“Caius Flaminius took Ilucia of the Oretanians, while Marcus Fulvius fought a pitched battle and gained victory against the Vaccæans, Vectonians, and Celtiberians near the town of Toletum.
– Livy, Book XXXV, VII.”
After completion of the Consular Army (Polybian), I began a series of historical matches between it and a host of enemies of the post-Punic War period. Although these were the standard 12 element size armies I did make a list of larger battles that I would to do as these presented a number of challenging situations. Toletum was one such battle. Both Livy and Appian cover the War in Spain, but the latter omits any mention of Toletum. Appian does write about other conflicts involving the Celtiberians, so we can draw some useful insight from those brief references.
In 193 BC, Marcus Fulvius (Nobilior) served as praetor in Hispania rose to fame as consul four years later. According to Livy, 193 BC is a particular busy season as all four commanders (2 consuls, 2 praetors) were on campaign in various parts of Hispania. In practice, this would give each commander a legion and an equal number of auxiliaries under their command or approximately 10 – 12,000 men. Using the historical ratio in the rule book, we can calculate the number of elements required for the battle.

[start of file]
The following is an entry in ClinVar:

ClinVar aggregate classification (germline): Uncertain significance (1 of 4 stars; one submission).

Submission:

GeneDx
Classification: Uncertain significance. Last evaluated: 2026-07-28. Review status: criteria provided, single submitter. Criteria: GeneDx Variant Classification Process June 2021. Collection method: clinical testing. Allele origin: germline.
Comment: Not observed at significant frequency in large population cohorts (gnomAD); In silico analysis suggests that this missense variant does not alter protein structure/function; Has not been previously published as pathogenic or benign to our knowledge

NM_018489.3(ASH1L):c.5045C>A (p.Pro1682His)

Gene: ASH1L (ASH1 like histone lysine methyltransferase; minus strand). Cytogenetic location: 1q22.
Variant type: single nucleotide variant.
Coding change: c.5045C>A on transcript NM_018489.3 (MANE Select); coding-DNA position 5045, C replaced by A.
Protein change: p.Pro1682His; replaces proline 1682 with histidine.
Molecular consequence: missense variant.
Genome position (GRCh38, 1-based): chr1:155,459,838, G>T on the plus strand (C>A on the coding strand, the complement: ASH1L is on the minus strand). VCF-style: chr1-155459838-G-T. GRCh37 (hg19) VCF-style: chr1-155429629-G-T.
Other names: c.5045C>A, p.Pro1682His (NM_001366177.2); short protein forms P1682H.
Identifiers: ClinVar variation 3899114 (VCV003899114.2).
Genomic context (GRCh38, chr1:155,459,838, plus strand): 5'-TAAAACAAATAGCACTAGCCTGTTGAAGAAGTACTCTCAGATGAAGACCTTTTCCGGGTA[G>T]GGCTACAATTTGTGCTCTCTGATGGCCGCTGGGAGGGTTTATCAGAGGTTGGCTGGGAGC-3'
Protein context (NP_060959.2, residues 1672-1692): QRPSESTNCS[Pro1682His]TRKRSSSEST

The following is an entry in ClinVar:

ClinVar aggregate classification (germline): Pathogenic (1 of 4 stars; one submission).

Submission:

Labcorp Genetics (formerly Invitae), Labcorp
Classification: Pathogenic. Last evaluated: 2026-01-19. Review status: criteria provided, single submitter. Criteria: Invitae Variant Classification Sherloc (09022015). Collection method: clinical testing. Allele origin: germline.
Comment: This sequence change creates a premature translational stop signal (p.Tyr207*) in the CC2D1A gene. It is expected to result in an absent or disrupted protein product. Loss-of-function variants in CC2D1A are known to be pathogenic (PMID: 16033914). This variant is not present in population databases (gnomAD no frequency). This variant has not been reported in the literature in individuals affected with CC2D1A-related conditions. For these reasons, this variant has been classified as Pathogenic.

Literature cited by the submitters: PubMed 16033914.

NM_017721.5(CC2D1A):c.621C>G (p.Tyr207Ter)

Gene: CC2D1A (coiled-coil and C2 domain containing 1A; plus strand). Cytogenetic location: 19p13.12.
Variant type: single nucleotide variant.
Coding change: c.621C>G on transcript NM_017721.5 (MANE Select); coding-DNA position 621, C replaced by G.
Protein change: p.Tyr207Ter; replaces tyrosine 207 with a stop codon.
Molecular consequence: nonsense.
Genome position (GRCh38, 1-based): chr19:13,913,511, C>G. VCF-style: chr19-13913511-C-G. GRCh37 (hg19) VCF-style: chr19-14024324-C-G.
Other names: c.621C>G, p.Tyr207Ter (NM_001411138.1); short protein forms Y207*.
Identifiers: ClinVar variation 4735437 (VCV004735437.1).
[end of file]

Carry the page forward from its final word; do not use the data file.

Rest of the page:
Opposing Rome is a confederation of Vaccæans, Vectonians, and Celtiberians led by King Hilernus. Whether the Vectonians are Hispano-Celtic or Celtiberian is up to debate, but the Vaccæans are related to the Celtiberians. Regarding the strength of their force, Appian does mention the Celtiberians raising 20 – 40,000 warriors for later campaigns. Even with a lower figure of 20,000 the Celtiberians will still outnumbering the Roman column by half.
Livy mentions Toletum as being fortified and served as the nominal capital of the Carpetani, therefore a likely objective to be taken by Fulvius for the upcoming campaign. Using a number of online map utilities, we have a general idea of the topography within a day's march of Toletum. Resting on the River Taag (Tagus); the countryside near the city is relatively flat marked undulating hills with a few rising to a significant height not unlike the Arapiles of Salamanca fame (1812); in DBA terms this would be arable terrain. Tomorrow, the re-fight will be posted.
Prior to the start of the 2nd Punic War (219 BC), Hannibal fought in the same region against a similar confederation (Vaccaei, Olcades and Carpetani) before marching on Saguntum. So I may be dusting off the elephants and Numidian cavalry following this battle.
Map Toletum, Important resources, Wiki Common
Los Celiberos: Etnia y Cultura, Alberto J. Lorrio